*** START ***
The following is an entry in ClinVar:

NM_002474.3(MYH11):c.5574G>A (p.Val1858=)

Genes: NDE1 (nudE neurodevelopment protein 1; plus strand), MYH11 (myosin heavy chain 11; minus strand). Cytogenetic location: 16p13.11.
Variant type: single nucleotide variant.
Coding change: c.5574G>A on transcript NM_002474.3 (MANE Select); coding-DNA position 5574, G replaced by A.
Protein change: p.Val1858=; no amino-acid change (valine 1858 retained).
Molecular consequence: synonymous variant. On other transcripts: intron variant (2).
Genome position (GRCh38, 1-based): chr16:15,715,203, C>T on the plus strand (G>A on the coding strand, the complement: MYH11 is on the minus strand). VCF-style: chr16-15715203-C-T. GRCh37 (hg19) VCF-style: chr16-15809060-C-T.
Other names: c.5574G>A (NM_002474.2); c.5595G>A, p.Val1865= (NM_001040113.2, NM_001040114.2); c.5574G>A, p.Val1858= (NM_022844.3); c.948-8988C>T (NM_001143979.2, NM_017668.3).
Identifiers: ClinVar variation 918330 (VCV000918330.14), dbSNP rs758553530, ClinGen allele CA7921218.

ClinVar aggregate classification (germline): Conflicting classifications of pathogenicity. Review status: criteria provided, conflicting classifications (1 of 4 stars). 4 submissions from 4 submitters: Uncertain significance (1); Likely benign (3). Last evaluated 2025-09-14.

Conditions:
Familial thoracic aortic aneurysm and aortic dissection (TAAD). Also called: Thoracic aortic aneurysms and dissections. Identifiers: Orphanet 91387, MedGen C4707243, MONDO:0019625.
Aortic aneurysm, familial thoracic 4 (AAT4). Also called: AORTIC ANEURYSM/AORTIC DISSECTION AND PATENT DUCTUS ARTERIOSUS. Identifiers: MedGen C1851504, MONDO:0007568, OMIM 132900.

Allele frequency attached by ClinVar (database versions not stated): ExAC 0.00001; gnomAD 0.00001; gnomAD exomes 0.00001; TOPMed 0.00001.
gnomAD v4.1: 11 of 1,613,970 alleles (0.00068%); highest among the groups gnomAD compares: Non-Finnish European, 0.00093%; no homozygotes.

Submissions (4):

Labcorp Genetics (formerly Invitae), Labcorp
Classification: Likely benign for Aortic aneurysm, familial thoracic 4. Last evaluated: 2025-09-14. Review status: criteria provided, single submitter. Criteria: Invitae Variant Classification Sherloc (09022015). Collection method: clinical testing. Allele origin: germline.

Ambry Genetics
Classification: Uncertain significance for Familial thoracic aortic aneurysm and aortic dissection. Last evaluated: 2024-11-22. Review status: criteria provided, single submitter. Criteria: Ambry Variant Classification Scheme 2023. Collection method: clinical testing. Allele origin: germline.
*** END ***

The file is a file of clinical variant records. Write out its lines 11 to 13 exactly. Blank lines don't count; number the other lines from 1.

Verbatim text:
ClinVar aggregate classification (germline): Conflicting classifications of pathogenicity. Review status: criteria provided, conflicting classifications (1 of 4 stars). 4 submissions from 4 submitters: Uncertain significance (1); Likely benign (3). Last evaluated 2025-09-14.

Conditions:
Familial thoracic aortic aneurysm and aortic dissection (TAAD). Also called: Thoracic aortic aneurysms and dissections. Identifiers: Orphanet 91387, MedGen C4707243, MONDO:0019625.